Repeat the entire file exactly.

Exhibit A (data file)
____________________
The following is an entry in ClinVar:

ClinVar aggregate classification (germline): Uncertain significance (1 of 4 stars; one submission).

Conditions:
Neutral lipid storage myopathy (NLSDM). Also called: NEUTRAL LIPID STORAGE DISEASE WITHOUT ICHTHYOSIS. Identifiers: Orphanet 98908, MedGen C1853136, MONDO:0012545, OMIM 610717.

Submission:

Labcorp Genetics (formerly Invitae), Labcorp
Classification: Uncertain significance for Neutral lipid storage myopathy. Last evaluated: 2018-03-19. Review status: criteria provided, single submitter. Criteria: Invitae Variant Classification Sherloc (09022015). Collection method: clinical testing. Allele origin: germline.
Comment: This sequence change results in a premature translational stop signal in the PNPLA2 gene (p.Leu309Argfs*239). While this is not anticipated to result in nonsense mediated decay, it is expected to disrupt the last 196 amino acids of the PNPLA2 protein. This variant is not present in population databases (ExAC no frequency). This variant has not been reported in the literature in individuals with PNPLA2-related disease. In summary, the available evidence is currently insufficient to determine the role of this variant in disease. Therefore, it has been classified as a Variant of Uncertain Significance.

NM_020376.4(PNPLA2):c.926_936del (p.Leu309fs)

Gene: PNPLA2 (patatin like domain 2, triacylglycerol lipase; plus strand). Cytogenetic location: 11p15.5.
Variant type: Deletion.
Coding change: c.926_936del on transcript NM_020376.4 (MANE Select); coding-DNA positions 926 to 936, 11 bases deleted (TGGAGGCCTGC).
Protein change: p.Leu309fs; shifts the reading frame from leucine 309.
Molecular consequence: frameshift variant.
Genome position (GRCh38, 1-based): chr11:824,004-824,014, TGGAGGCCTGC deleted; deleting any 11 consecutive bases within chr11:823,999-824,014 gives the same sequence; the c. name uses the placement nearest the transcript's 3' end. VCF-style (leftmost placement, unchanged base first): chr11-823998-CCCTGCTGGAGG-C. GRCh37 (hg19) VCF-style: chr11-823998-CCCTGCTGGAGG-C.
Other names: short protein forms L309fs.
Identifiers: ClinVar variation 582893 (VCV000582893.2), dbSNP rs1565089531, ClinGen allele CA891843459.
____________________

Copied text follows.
The following is an entry in ClinVar:

ClinVar aggregate classification (germline): Uncertain significance (1 of 4 stars; one submission).

Conditions:
Neutral lipid storage myopathy (NLSDM). Also called: NEUTRAL LIPID STORAGE DISEASE WITHOUT ICHTHYOSIS. Identifiers: Orphanet 98908, MedGen C1853136, MONDO:0012545, OMIM 610717.

Submission:

Labcorp Genetics (formerly Invitae), Labcorp
Classification: Uncertain significance for Neutral lipid storage myopathy. Last evaluated: 2018-03-19. Review status: criteria provided, single submitter. Criteria: Invitae Variant Classification Sherloc (09022015). Collection method: clinical testing. Allele origin: germline.
Comment: This sequence change results in a premature translational stop signal in the PNPLA2 gene (p.Leu309Argfs*239). While this is not anticipated to result in nonsense mediated decay, it is expected to disrupt the last 196 amino acids of the PNPLA2 protein. This variant is not present in population databases (ExAC no frequency). This variant has not been reported in the literature in individuals with PNPLA2-related disease. In summary, the available evidence is currently insufficient to determine the role of this variant in disease. Therefore, it has been classified as a Variant of Uncertain Significance.

NM_020376.4(PNPLA2):c.926_936del (p.Leu309fs)

Gene: PNPLA2 (patatin like domain 2, triacylglycerol lipase; plus strand). Cytogenetic location: 11p15.5.
Variant type: Deletion.
Coding change: c.926_936del on transcript NM_020376.4 (MANE Select); coding-DNA positions 926 to 936, 11 bases deleted (TGGAGGCCTGC).
Protein change: p.Leu309fs; shifts the reading frame from leucine 309.
Molecular consequence: frameshift variant.
Genome position (GRCh38, 1-based): chr11:824,004-824,014, TGGAGGCCTGC deleted; deleting any 11 consecutive bases within chr11:823,999-824,014 gives the same sequence; the c. name uses the placement nearest the transcript's 3' end. VCF-style (leftmost placement, unchanged base first): chr11-823998-CCCTGCTGGAGG-C. GRCh37 (hg19) VCF-style: chr11-823998-CCCTGCTGGAGG-C.
Other names: short protein forms L309fs.
Identifiers: ClinVar variation 582893 (VCV000582893.2), dbSNP rs1565089531, ClinGen allele CA891843459.